Nov 11, 2017 1233 Words  Pages

In the poem Sir Gawain and the Green Knight, Gawain brings two very different items to face the Green Knight. The pentangle on Gawain’s shield and the green girdle he ties around himself are both complex symbols with many contrasting meanings. One of the ways the Gawain-poet uses these items is juxtaposing them to develop Sir Gawain’s character. The pentangle represents the ideal human perfection and the green girdle causes Gawain to fail to teach him about his lack of perfection. At the same time the pentangle represents security and the girdle is a trap, used to show Gawain that things are not always what they seem.
In order to teach Gawain about the faults of perfection, the pentangle represents the ideal human nature, while the girdle represents its flawed reality. The five sides of the pentangle represent many things, but most importantly, the five virtues. The pentangle is described as “five points, whose force never failed” (657). The ultimate goal of a knight at this time is to live life based off these five virtues and live Christian values. The ideals symbolized in the pentangle represent the perfect knight of this time and because he has never been tested, Gawain holds himself to these standards and does not realize that they are unattainable. Conversely, the green girdle represents the imperfection of humans and their ability to make mistakes. The green girdle, which supposedly can save Gawain leads him to covet his life too closely which is, according to Gawain, “… contrary both / To largesse and loyalty belonging to knights” (2379-2380). The keeping of the green girdle leads Gawain to break his promised to Lord Bertilak and therefore act contrary to the ideals represented in the pentangle. Although Gawain considers this to be a failure, it truly just shows him that no human is perfect, and the pentangle is an impossible standard. Ralpha Hanna III agrees with this stating, “Gawain in his failure (however measured) finds himself inhabiting a world where the promise of perfection is distant,”(Hanna, 145). This important lesson that Gawain learns is one that could not be possible without his idolization of the pentangle and his downfall due to the girdle. Therefore, the Gawain-poet uses these items in contrast to teach Gawain how to deal with failure to become a better knight and person.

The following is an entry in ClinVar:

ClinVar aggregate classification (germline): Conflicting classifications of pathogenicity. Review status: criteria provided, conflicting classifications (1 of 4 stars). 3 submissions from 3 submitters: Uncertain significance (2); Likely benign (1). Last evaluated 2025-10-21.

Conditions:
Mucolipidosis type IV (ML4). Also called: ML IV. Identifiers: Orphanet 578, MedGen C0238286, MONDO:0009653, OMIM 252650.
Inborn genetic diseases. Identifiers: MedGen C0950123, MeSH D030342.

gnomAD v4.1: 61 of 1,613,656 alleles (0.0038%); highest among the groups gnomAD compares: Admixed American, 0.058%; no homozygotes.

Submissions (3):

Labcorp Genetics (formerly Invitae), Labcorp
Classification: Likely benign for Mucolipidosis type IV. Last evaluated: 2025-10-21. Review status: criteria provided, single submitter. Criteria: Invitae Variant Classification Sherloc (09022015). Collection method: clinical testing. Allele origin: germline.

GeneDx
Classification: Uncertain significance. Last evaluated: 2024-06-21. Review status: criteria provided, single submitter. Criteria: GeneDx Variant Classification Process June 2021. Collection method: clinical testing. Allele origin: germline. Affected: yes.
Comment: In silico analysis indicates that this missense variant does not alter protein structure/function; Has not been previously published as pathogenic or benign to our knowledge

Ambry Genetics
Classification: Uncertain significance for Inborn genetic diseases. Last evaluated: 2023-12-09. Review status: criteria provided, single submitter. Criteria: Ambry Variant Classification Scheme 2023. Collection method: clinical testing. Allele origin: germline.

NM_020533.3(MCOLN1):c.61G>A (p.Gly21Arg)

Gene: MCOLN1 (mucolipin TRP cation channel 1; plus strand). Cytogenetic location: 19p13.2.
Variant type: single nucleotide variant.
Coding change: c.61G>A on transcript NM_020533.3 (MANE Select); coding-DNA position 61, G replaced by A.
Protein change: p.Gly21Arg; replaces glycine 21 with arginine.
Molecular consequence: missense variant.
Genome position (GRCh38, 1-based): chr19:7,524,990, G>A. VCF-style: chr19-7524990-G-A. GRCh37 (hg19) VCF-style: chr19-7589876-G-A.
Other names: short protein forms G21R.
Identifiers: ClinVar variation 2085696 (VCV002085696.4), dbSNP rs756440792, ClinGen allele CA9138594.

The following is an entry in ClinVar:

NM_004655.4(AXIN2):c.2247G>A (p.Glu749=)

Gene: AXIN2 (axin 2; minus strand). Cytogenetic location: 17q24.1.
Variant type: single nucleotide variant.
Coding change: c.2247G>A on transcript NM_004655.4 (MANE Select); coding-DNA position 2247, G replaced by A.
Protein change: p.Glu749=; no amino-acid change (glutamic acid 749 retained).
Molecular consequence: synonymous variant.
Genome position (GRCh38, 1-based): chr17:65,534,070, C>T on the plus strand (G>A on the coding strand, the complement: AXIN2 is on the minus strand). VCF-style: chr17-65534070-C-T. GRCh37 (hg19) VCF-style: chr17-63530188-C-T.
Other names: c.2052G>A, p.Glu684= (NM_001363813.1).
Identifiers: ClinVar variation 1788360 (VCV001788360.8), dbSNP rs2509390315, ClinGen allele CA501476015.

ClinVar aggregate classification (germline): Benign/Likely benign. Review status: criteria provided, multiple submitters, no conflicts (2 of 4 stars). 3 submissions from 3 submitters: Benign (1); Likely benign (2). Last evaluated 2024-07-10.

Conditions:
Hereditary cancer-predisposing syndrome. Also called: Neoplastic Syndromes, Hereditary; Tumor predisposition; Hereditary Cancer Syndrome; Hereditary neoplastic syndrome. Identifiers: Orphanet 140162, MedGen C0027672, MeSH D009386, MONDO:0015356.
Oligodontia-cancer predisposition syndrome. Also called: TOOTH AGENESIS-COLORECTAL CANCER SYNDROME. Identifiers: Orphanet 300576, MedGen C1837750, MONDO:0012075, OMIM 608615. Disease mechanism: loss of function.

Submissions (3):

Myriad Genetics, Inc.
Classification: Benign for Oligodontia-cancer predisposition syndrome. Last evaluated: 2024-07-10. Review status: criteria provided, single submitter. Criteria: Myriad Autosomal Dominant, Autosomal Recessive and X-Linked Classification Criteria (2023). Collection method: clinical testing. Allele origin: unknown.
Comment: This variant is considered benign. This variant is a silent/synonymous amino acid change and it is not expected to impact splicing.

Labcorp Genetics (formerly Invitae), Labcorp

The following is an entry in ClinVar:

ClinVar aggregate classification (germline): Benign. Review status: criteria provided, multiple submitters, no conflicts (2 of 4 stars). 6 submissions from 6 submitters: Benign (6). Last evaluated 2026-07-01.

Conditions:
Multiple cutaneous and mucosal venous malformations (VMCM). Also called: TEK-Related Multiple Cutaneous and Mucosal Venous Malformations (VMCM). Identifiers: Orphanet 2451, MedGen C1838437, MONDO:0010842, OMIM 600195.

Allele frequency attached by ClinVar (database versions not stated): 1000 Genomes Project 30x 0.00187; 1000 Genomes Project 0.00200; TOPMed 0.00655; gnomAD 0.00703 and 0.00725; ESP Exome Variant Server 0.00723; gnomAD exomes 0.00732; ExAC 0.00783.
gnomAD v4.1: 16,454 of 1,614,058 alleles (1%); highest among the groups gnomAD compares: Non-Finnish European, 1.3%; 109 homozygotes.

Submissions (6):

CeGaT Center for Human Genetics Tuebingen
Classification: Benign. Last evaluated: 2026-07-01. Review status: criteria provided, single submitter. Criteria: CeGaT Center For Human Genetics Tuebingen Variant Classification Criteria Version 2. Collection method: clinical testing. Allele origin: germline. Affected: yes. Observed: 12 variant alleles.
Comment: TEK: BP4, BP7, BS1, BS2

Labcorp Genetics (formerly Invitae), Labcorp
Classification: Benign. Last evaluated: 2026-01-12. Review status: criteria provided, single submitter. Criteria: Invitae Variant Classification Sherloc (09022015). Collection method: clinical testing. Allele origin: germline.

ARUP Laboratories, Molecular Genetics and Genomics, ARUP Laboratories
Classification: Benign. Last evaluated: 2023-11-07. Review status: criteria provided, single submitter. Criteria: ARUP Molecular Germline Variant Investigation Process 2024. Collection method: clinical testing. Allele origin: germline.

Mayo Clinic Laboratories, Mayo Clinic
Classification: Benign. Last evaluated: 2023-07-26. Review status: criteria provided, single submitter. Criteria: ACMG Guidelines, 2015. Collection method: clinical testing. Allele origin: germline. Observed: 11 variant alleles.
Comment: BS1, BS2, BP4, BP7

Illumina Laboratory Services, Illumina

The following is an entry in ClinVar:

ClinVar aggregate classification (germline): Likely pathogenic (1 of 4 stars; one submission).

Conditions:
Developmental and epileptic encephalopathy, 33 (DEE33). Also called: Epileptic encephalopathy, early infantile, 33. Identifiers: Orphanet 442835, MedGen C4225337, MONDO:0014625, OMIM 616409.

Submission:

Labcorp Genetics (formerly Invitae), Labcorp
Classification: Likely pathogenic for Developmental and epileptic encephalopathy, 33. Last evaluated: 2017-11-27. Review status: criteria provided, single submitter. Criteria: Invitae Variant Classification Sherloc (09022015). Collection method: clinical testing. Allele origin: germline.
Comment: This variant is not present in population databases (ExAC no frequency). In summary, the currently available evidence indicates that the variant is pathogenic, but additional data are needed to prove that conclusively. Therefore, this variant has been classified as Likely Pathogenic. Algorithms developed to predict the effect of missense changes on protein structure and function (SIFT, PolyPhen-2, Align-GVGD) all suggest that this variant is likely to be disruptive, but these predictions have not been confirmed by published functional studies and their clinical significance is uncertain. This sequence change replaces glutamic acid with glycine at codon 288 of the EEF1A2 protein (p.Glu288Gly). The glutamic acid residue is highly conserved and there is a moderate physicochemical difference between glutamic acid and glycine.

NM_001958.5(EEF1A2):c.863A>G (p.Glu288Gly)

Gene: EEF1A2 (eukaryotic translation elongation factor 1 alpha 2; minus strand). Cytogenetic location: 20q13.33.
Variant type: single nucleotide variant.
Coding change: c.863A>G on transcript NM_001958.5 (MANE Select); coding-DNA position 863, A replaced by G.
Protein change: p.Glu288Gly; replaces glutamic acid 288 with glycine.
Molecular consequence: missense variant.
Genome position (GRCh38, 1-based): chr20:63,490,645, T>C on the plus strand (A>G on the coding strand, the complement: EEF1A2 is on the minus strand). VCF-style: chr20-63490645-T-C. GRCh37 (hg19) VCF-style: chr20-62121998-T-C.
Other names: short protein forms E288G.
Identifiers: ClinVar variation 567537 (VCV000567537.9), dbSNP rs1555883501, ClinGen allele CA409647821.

Another lesson that Gawain learns is to look past appearances, because pentangle and green girdle both represent the protection to Gawain in some way, but Gawain learns through the failure of his quest that the girdle is truly a trap. The pentangle is emblazed proudly on his brand-new shield, which is described as “the shield, that shone all red / With the pentangle portrayed in purest gold” (619-620). Not only does the item the pentangle is on protect him physically because it is a shield, but the pentangle also represents Gawain’s protection through God, because the five sides of the pentangle also represent that “All his fealty was fixed upon the five wounds / That Christ got on the cross…” and the image of Mary is portrayed on the inside of Gawain’s shield (643-644). The promise of protection through the pentangle is one of perfection where Gawain is protected completely from harm through divine powers. But Gawain starts to show his doubt in this protection when Lady Bertilak tells Gawain that if he wears the green girdle, “There is no man in heaven that could hew him down,”, Gawain turns instead to this magical object for protection (1853). Although now it seems that the pentangle and girdle serve the same purpose, this is misleading because the green girdle is given to Gawain as a test, and therefore represents a trap. As A. Kent Hieatt points out, the Gawain-poet uses the word lace to describe the girdle, capitalizing “on the habitual and general figurative meaning [of the word lace as] ‘snare’ or ‘trap’ because snaring Gawain is what Bertilak’s wife…is trying to do” (Kent Hieatatt, 116). This demonstrates that while the girdle seems to bring Gawain comfort it really is a trap used by the Bertilaks to prey on his doubt in the pentangle and fear of endangerment. Gawain learns through this that things are not always as they appear, and that the girdle has a deeper significance and is meant to teach him a lesson rather than serve as protection.